There was a man where I worked, years ago, that had cheese sandwiches every day for lunch - I thought this was odd but I could have eaten tuna mayo everyday if I wanted to so very subjective I think.



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16 Jan 2019, 10:06 am

I wish we had tuna and sweetcorn in the US.....

In the old days, "corn," in the UK, used to refer to "grains" in general. Wheat would have been considered "corn." The "corn laws" applied to all grains grown in the UK

I don't believe that's the case in the UK today, though. Do you still call "corn-on-a-cob" maize?



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16 Jan 2019, 10:19 am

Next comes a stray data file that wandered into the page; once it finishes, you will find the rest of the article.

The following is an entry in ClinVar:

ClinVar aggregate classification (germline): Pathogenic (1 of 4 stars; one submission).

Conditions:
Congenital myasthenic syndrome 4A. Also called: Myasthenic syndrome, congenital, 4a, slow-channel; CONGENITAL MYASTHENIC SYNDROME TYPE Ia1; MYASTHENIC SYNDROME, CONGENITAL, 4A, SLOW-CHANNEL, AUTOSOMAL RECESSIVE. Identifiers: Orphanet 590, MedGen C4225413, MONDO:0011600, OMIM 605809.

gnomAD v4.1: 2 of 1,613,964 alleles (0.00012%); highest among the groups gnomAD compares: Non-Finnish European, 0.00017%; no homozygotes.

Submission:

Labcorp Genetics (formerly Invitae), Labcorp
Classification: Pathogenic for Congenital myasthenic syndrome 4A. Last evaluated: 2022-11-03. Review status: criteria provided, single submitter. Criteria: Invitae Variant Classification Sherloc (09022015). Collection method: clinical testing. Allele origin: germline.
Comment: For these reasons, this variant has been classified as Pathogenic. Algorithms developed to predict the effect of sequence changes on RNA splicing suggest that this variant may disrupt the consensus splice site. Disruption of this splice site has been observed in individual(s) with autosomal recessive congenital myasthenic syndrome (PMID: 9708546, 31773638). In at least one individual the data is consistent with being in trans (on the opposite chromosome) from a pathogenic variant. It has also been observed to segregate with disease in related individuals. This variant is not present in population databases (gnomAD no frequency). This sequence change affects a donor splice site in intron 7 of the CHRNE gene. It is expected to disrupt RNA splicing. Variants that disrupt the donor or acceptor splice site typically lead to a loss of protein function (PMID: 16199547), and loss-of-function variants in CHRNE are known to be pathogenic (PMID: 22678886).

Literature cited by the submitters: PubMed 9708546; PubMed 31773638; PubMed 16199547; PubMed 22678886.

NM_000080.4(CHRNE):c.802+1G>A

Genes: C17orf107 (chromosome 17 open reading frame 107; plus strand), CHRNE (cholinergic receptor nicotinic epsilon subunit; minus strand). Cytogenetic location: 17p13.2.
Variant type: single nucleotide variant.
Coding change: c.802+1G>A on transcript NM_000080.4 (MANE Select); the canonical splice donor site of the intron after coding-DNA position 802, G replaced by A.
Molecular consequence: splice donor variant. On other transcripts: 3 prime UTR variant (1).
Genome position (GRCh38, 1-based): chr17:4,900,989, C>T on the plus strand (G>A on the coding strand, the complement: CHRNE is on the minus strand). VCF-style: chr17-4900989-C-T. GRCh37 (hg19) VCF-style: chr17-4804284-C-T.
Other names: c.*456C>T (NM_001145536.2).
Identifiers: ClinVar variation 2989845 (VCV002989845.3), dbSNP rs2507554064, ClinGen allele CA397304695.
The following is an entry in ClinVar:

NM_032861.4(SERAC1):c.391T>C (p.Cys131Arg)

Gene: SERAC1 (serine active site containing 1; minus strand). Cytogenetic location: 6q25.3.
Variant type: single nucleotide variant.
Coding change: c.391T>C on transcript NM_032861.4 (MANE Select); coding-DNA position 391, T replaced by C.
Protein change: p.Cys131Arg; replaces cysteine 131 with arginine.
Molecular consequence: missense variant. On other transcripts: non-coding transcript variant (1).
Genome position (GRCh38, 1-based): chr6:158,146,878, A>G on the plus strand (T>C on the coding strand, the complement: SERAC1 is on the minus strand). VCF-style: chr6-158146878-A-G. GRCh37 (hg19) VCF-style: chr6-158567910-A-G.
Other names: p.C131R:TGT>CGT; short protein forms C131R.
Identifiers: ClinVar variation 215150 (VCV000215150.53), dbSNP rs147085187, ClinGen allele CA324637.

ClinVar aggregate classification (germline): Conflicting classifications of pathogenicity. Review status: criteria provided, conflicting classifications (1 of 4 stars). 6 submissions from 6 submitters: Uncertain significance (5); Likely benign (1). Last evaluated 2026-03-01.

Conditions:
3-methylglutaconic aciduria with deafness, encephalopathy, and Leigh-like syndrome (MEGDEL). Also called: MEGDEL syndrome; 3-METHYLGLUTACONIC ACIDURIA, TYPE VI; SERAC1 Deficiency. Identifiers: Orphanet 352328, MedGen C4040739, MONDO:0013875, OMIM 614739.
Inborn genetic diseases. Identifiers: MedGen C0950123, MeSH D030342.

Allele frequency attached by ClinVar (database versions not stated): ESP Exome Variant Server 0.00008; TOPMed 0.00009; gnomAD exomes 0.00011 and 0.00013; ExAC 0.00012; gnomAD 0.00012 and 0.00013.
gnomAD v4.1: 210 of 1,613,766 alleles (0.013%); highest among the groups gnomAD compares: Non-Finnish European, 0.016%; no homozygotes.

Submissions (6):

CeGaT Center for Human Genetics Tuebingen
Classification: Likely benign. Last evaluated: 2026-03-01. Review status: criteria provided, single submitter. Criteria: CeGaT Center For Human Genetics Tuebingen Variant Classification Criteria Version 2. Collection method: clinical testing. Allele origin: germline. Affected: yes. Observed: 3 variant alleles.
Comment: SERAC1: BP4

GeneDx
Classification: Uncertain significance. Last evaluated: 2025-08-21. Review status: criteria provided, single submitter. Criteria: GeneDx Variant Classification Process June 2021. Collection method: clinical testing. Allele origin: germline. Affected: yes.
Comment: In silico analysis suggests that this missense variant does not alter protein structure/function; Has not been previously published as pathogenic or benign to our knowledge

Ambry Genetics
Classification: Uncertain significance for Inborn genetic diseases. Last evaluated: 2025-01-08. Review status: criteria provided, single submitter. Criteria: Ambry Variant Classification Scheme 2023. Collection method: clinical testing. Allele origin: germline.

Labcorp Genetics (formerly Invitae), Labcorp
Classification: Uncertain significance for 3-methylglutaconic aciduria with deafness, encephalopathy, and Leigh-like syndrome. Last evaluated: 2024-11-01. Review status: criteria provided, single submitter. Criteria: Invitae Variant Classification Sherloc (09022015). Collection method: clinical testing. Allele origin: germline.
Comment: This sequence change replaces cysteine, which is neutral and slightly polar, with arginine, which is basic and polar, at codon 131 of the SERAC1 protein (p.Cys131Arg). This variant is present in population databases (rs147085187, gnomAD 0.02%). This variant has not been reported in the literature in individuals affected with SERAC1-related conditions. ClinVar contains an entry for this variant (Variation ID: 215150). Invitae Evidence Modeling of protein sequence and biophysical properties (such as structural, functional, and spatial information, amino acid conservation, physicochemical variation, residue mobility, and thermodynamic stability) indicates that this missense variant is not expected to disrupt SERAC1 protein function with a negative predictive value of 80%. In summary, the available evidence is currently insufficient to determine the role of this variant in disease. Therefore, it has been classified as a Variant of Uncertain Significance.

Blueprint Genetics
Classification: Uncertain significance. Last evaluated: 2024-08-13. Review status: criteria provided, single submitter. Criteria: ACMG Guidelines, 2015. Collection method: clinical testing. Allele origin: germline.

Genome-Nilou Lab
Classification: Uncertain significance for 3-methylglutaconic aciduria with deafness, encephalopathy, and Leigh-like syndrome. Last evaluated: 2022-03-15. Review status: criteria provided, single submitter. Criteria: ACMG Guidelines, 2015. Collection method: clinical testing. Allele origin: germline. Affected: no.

I refer to it as "corn-on-a-cob" , never heard it called anything else


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16 Jan 2019, 12:11 pm

Temeraire wrote:
We do like a fish finger don't we Fluffy?

fish fingers for tea :D with fried potatoes, beans, and chestnut mushrooms.



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16 Jan 2019, 1:26 pm

SaveFerris wrote:
I refer to it as "corn-on-a-cob" , never heard it called anything else


Me too. Lovely with butter.

I prefer having it in the sort of hot countries I can't go to anymore*, and in the streets then here and at home though.

*Light sensitivity



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16 Jan 2019, 2:27 pm

kraftiekortie wrote:
I wish we had tuna and sweetcorn in the US.....

In the old days, "corn," in the UK, used to refer to "grains" in general. Wheat would have been considered "corn." The "corn laws" applied to all grains grown in the UK